By in Health & Fitness

My Bipolar Moments

I am living with bipolar disorder. I believe it is not a disorder, but a disease or a condition like diabetes or high blood pressure. Both are manageable with medication and a physician's care, but no cure. Same with bipolar disorder and other mental illnesses.

My bipolar is in the well managed area, but I do have my bipolar moments. With medication, I do feel a little high like floating balloons. Other times, I feel that I'm not good enough for anyone, not even good enough for my niece, and for the rest of my family. I tell myself this, there is not one person on Earth that has not felt like that in one moment or another.

Before I was on my medication, life was hell. I had extreme mania. I could not sleep for a week then out of exhaustion collapse in a fretful sleep. One good thing I had accomplished during these manic occurrences was a lot of poetry, short stories, a few articles, and some paintings. All of that made me think that I was god. That nothing could harm me. I could fly and touch the sky.

What I did not understand was what goes up. Must come down.

I crush into the earth shattering into millions of pieces and have problems in getting myself back together. I walk the earth in complete mental darkness. I can not smile nor find a source of happiness. There is no such thing as hope of getting better. I feel totally drained physically, mentally, and spiritually. I feel that everyone, including God, has abandon me. This isn't even the worst.

I start to isolate because when I go out of my apartment I feel everyone's hate. At work, I can not get anything right, so I decide to take a leave of absence. I realize I did not matter. They will be better off without me. In fact, everyone will be better off without me. The sun will still rise, so will the moon. My family and friends will continue living their lives, as if nothing happened. Again, I did not matter. I am done living. I take an overdose of Seroquel. After a long while, I call an ambulance, so they can pick up my dead body and take it to the morgue.

The ambulance attendant come and jump on their stretcher, and they place me in the ambulance. They start to talk to me then I drift off.

I soar toward a light. I am bowing before what I believe is Jesus Christ. He says, "You have work to do. You must help people like yourself. Teach them that there is always hope." He taps me on my head. I feel a like am drifting. I feel like it is a dream.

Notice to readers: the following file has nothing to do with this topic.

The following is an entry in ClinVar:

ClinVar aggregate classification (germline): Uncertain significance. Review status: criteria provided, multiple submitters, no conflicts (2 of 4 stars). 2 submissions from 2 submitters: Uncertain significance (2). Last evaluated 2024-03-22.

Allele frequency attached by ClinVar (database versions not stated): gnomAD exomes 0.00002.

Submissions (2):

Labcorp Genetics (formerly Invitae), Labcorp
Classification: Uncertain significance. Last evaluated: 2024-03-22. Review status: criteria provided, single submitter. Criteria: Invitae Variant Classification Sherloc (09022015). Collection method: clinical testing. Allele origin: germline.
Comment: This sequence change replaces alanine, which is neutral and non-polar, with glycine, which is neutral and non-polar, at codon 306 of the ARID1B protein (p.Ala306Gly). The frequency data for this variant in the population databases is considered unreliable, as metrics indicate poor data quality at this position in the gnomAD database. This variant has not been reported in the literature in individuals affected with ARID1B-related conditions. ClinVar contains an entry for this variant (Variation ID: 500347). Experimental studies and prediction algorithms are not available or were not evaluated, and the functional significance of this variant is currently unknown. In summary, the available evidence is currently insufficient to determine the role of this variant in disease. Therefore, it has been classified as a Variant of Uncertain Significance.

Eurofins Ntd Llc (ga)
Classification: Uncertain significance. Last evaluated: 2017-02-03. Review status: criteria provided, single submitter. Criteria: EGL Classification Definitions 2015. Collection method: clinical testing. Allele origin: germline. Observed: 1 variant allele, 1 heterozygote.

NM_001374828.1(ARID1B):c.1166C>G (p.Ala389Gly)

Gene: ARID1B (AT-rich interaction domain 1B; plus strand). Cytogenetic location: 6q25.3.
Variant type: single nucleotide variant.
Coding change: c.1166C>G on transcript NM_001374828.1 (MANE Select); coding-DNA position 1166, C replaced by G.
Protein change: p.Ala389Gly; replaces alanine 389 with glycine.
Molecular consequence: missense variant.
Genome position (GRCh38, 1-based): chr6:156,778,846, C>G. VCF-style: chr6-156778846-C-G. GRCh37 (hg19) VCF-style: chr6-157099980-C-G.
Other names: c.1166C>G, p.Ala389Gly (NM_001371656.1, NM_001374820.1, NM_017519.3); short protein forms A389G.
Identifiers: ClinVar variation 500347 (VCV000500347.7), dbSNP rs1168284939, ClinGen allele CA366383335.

I wake up. My hands is tied to the guardrails, and I have a tube down my throat. I can not talk.

A nurse comes in, sees that I am awake, says something, but I do not hear her, for I am too busy panicking. A doctor comes, flashes a light in my eyes, and finally removes the tube from my throat.


That was 2008. I had died in my apartment building parking lot. I was on medication at that time, but not at the right does and my bipolar was not being treated at that time. I had crash from not sleeping, for three weeks. This came out during my hospital stay, so Lithium was added to my medication list.

I also found out how my family felt about me. I gave them a piece of paper to write how they would have felt if I would have died. They refused. Not because, they did not want to, but because they could not picture me not being in their lives. That was the last time that I attempted suicide. I will never attempt suicide again.

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LynnWrites wrote on September 4, 2014, 1:30 AM

I think sharing your story with others is powerful. It will help others who are going through the same thing. I'm glad you realized how important life is and how much you are loved by others...even in your darkest moments.

LarrySells wrote on September 5, 2014, 12:16 AM

First I want to thank you for your comment. It's what I do. Mental illness is the most stigmatized disease or condition because of fear. Answer this question? How do you picture a person living with a mental illness? There is no right or wrong answer. Do you see a person shooting a machine gun killing people at a public place? That might not be a person who lives with a mental illness, but a person committing an evil act. Or do you see a father or mother reading their children a story before kissing them, seeing that they are safe, and allowing them to sleep.

LynnWrites wrote on September 6, 2014, 3:08 AM

I see a person with mental illness as being the same as anyone else. I don't see them as being crazy or as something to fear. They are what they are, and I think of it as a disease. Yes, some people with mental health disorders harm others, but then some don't. I see them as struggling to get through extremely painful experiences that hamper their enjoyment of life, but I also see the bravery and courage it takes to continue on.

LarrySells wrote on September 7, 2014, 9:42 PM

Thank you. I wish there were more people like you. Many people view us like inhuman people with the mention of mental illness or bipolar or anything else that is a mental illness related. So many of us hide in our homes and suffer in silent. They fear that they will lose they jobs, their friends, and family. As for me, I tell everyone including work. My bipolar is an illness that I have, but it doesn't have me. I give information to people who ant it. When I do this, I am defeating stigma.